Written by Coursera Staff • Updated on

Learning how to use interval data correctly can open new types of statistical analysis with variables you encounter in your everyday life. Explore what interval data is, how it differs from ratio data, and how you might see it across industries.

While data types might seem like a topic for statisticians, understanding the type of data you’re working with is important for professionals in every industry. Knowing the features of your data helps you pick the right data analysis method and form the right insights. Interval data, a common data type, represents a type of quantitative data where the difference between two values is meaningful and measurable, and no true zero points exist. Read on to explore what interval data is, what it measures, and how you can apply this type of data in different fields.

**Read more: **What Is a Statistician? Duties, Pay, and How to Become One

Interval data is a type of quantitative data where you measure the values along a scale with equal intervals between data points. In other words, interval data gives us the order of values and also allows us to quantify the difference between them. You can manipulate interval data with addition and subtraction, not multiplication and division.

Temperature is a common example of interval data. If one day the temperature is 50 degrees and the next it is 60 degrees, we can say that the second day was exactly 10 degrees warmer than the first. The same would be true if the temperature were 20 degrees one day and 30 degrees the next. Regardless of the temperature, the difference represented between values stays the same.

In addition to consistent differences, zero on a temperature scale doesn’t mean there is no temperature. Instead, it’s just another point on the scale.

**Read more: **Understanding Different Types of Data

Interval and ratio data both have equal spacing between values, but ratio data has a true zero point. For example, the number of cookies you have would be an example of ratio data. The difference between four and five cookies is the same as between three and four cookies, but zero cookies represent a true absence.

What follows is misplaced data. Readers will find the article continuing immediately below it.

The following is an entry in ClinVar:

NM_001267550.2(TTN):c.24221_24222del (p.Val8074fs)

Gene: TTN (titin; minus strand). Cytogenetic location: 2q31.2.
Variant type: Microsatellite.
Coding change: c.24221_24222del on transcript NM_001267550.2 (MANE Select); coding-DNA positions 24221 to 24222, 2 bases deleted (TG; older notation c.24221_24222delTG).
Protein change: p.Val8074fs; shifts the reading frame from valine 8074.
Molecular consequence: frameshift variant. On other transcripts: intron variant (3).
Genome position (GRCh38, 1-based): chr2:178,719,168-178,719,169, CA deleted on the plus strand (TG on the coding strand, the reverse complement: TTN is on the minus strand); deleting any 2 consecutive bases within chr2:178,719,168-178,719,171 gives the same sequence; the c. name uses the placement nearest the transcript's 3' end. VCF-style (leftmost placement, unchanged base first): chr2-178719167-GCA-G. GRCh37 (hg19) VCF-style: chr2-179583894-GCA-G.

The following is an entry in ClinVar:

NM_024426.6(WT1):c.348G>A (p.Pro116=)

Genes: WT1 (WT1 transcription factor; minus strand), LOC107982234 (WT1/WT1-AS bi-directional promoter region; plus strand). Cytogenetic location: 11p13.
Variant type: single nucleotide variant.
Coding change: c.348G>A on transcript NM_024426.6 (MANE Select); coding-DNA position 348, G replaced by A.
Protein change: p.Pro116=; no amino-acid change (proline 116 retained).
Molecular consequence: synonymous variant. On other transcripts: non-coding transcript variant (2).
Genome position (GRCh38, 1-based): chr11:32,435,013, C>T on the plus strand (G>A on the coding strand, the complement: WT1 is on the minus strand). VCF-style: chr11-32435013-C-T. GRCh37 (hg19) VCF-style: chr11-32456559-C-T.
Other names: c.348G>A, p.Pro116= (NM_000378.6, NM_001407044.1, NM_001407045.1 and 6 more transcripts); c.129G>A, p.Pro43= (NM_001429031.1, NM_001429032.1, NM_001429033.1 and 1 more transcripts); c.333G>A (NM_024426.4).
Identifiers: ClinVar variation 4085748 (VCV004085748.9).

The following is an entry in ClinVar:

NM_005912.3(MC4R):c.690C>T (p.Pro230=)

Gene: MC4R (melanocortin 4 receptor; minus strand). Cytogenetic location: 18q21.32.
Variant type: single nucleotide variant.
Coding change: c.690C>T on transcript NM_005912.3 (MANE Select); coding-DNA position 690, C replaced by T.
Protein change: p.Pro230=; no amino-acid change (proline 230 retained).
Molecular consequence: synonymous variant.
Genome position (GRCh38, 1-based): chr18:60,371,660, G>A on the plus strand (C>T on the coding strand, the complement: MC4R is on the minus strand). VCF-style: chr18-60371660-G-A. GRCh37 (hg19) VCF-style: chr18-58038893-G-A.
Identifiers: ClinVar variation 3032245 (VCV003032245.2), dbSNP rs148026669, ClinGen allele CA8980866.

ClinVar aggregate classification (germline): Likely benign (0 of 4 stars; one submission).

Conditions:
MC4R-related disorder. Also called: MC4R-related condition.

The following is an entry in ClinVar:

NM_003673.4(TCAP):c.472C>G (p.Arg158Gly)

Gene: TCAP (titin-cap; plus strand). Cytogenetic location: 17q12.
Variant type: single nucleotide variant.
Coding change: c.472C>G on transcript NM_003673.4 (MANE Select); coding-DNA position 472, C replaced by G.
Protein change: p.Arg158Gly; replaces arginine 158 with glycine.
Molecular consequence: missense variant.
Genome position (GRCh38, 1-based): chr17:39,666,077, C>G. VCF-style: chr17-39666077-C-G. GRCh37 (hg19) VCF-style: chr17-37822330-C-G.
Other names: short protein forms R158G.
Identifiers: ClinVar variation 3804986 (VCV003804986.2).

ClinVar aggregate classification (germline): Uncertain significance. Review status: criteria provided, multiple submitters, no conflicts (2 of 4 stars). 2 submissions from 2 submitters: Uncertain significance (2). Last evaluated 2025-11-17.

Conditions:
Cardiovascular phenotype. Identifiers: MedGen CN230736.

Ratio data are continuous and offer an infinite number of possible values, which can lead to more measurement precision than interval data or other types of data. Ratio data also lends itself to dividing values, while the interval scale makes more sense when subtracting values. For example, with interval data, it would not make sense to say somewhere is “twice as hot” as somewhere else if their temperatures were 35 degrees and 70 degrees. With ratio data, such as the cost of a house, it would make sense to say one house costs twice as much as another.

When you understand the characteristics of interval data, you can make informed choices on how to collect, process, analyze, and interpret your interval data. Some key features that set interval data apart include:

**Distinct order:**Interval data has a definitive order. The order allows us to rank the data points from lowest to highest, such as temperature, responses on a scale, or IQ measure.

**Equal intervals:**This characteristic allows us to order our data points and measure the exact distance between them. This is useful in various statistical analyses, such as calculating the mean of a data set. With equal intervals, we can make precise statements about how much larger or smaller one measurement is compared to another.

**Addition and subtraction are meaningful:**You can make valid mathematical computations like addition and subtraction with interval data. The difference between two data points at any scale level should represent the same difference. If you had an interview question with possible responses of one through ten, the difference between one and three should be the same as between four and seven.

**Multiplication and division are not meaningful:**With this data type, addition and subtraction make sense, while multiplication and division do not. For example, having an IQ score of 120 does not indicate someone is twice as smart as someone with an IQ of 60.

Interval data shows up in many types of everyday information. When you learn to recognize interval data, you can access a new range of information for statistical analysis and insights. Some places you’ll find interval data include areas such as the following.

IQ (intelligence quotient) scores derive from standardized tests measuring human intelligence. Scores are equally spaced, and the difference between scores is the same, regardless of where they fall on the scale. You also do not have a true zero, as an IQ of zero does not mean the absence of intelligence.